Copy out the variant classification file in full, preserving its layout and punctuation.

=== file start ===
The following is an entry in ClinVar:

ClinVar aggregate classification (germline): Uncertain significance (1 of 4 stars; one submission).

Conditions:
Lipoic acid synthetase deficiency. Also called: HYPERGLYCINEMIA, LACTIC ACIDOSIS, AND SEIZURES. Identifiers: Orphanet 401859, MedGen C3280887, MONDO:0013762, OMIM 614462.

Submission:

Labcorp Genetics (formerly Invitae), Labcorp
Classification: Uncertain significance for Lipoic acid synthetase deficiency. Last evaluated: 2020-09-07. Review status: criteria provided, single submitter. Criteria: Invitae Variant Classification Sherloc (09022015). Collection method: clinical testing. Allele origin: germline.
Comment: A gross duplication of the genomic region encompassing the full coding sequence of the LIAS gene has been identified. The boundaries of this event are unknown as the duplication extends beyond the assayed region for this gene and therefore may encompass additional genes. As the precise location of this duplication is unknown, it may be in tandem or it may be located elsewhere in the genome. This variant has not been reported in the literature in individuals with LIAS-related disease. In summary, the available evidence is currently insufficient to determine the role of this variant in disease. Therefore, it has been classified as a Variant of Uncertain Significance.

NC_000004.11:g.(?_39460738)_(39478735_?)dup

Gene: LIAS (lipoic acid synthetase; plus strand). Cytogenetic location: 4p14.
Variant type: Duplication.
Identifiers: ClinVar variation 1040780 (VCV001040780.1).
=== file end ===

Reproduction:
The following is an entry in ClinVar:

ClinVar aggregate classification (germline): Uncertain significance (1 of 4 stars; one submission).

Conditions:
Lipoic acid synthetase deficiency. Also called: HYPERGLYCINEMIA, LACTIC ACIDOSIS, AND SEIZURES. Identifiers: Orphanet 401859, MedGen C3280887, MONDO:0013762, OMIM 614462.

Submission:

Labcorp Genetics (formerly Invitae), Labcorp
Classification: Uncertain significance for Lipoic acid synthetase deficiency. Last evaluated: 2020-09-07. Review status: criteria provided, single submitter. Criteria: Invitae Variant Classification Sherloc (09022015). Collection method: clinical testing. Allele origin: germline.
Comment: A gross duplication of the genomic region encompassing the full coding sequence of the LIAS gene has been identified. The boundaries of this event are unknown as the duplication extends beyond the assayed region for this gene and therefore may encompass additional genes. As the precise location of this duplication is unknown, it may be in tandem or it may be located elsewhere in the genome. This variant has not been reported in the literature in individuals with LIAS-related disease. In summary, the available evidence is currently insufficient to determine the role of this variant in disease. Therefore, it has been classified as a Variant of Uncertain Significance.

NC_000004.11:g.(?_39460738)_(39478735_?)dup

Gene: LIAS (lipoic acid synthetase; plus strand). Cytogenetic location: 4p14.
Variant type: Duplication.
Identifiers: ClinVar variation 1040780 (VCV001040780.1).